Upon arrival at the Wake Forest School of Divinity, Arizona transplant Lovelle McMichael (MDIV ’21) decided he was going to do what he had always done: maximize his experience.
“In my short time, I was able to get connected with the undergraduate community and the graduate community,” McMichael said. “It wasn’t like redoing college, but I was taking advantage of how connected I could be. I tried to pay it forward to the students or instructors I worked with.”
Specifically, McMichael sang in the University Gospel Choir and volunteered with the Children’s Defense Fund. He traveled to South Africa as part of a class he took with a focus on race and reconciliation. As a graduate assistant for the Office of Civic and Community Engagement, he helped administer Hit the Bricks, the annual event in which the entire Wake Forest community runs and walks to raise money for cancer research.
And he became an active participant in the Slavery, Race and Memory Project, an endeavor to guide the research, preservation and communication of an accurate depiction of Wake Forest’s relationship to slavery and its implications across the University’s history.
McMichael has had that mindset for several years. He came to North Carolina from Mesa, Arizona, where he received multiple honors for creating and enhancing nonprofit organizations. One of them served 200 food-insecure families a month. Another worked with at-risk teens.
He accepted an appointment at Greater New Hope Baptist Church in High Point but wanted more. That led him to Wake Forest, and upon graduation, he put his comprehensive divinity school experience to work as a chaplain resident in a local hospital.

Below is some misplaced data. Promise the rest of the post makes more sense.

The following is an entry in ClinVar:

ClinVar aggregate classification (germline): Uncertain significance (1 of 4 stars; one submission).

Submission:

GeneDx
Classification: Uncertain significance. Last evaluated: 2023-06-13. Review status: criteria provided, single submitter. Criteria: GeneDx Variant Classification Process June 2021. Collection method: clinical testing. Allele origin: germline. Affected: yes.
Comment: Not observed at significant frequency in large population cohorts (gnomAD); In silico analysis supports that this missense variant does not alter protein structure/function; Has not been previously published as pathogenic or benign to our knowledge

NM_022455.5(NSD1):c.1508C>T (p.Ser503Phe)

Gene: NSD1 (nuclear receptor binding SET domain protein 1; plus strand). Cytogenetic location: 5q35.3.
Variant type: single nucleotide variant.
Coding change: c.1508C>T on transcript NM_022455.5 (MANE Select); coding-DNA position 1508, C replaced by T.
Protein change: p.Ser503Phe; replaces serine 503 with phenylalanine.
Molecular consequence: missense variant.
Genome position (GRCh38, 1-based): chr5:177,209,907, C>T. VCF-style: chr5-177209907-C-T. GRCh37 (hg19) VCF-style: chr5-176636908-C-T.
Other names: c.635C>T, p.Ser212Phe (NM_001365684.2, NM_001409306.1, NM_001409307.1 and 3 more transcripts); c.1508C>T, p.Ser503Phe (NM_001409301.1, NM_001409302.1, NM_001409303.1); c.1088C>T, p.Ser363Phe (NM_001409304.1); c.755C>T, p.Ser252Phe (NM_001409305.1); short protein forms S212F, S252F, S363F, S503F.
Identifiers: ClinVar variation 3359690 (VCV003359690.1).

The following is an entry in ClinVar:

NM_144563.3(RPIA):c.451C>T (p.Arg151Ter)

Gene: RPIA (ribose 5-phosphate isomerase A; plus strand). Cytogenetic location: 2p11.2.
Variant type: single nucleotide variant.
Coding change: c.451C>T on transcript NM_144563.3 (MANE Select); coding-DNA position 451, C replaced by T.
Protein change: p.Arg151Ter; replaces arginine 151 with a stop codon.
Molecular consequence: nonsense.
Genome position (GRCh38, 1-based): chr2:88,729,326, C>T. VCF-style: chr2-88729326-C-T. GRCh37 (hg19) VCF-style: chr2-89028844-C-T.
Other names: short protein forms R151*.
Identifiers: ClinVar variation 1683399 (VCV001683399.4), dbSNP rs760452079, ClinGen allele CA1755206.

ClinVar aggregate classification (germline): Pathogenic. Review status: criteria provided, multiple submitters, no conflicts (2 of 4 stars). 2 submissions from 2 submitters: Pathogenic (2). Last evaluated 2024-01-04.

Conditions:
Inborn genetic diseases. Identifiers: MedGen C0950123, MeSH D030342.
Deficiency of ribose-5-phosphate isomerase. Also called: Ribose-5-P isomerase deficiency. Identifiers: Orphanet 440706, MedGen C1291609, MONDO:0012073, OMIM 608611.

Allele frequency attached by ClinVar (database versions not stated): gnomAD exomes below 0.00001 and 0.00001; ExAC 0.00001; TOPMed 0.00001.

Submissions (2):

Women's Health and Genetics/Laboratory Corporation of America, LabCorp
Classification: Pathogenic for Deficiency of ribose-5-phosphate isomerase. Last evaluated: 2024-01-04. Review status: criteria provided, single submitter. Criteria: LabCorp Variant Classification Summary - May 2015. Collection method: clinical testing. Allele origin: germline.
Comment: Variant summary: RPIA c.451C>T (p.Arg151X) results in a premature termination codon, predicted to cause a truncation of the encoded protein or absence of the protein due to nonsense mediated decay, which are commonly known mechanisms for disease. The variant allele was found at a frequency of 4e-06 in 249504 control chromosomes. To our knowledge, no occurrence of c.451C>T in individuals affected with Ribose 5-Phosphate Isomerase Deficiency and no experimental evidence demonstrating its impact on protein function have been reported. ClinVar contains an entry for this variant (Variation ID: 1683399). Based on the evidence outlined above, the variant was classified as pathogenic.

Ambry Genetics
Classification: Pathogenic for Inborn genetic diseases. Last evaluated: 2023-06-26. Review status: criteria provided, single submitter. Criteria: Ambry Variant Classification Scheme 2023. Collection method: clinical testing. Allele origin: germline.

“Spiritual care encompasses more than a particular religion or denomination,” he said. “It deals with the wellbeing of a person and their ability to be whole physically, emotionally, spiritually and mentally. I appreciate being able to be a conduit for them to get whatever they need from spiritual care.”
In that role, he believes ministry cannot be confined to the patient. Holistic service means incorporating any family members who seek his ear.
“Even with COVID, we have been able to be present with families,” he said. “One question I ask of people whose loved one is dying is, ‘Let’s talk about words that describe your loved one.’ Their faces light up. Talking about these things does not take away the sting of the loss, but at least it gives some of them something to hold on to. Spiritual care is not about me talking about God or their faith; it’s about them and about who they have become as humans.”
McMichael doesn’t stop setting goals. Next on his list is to take his area of special interest, Black male achievement, to a new setting. Along the way, he has enlisted the support of his mentors at Wake Forest, who include Dr. Derek Hicks, in continuing a path he hopes will result in service as a full-time chaplain for a professional sports franchise.
“I was blessed at Wake Forest,” McMichael said. “The University was able to support me financially. On top of that, it supported me in other ways. I got the best of my learning experience.”
Lovelle McMichael received the Randall and Lou Lolley Fund.
Priyanka Surapaneni (’15)
“I loved my job. It was what I wanted to do. But I found myself missing what kept me grounded at Wake Forest.”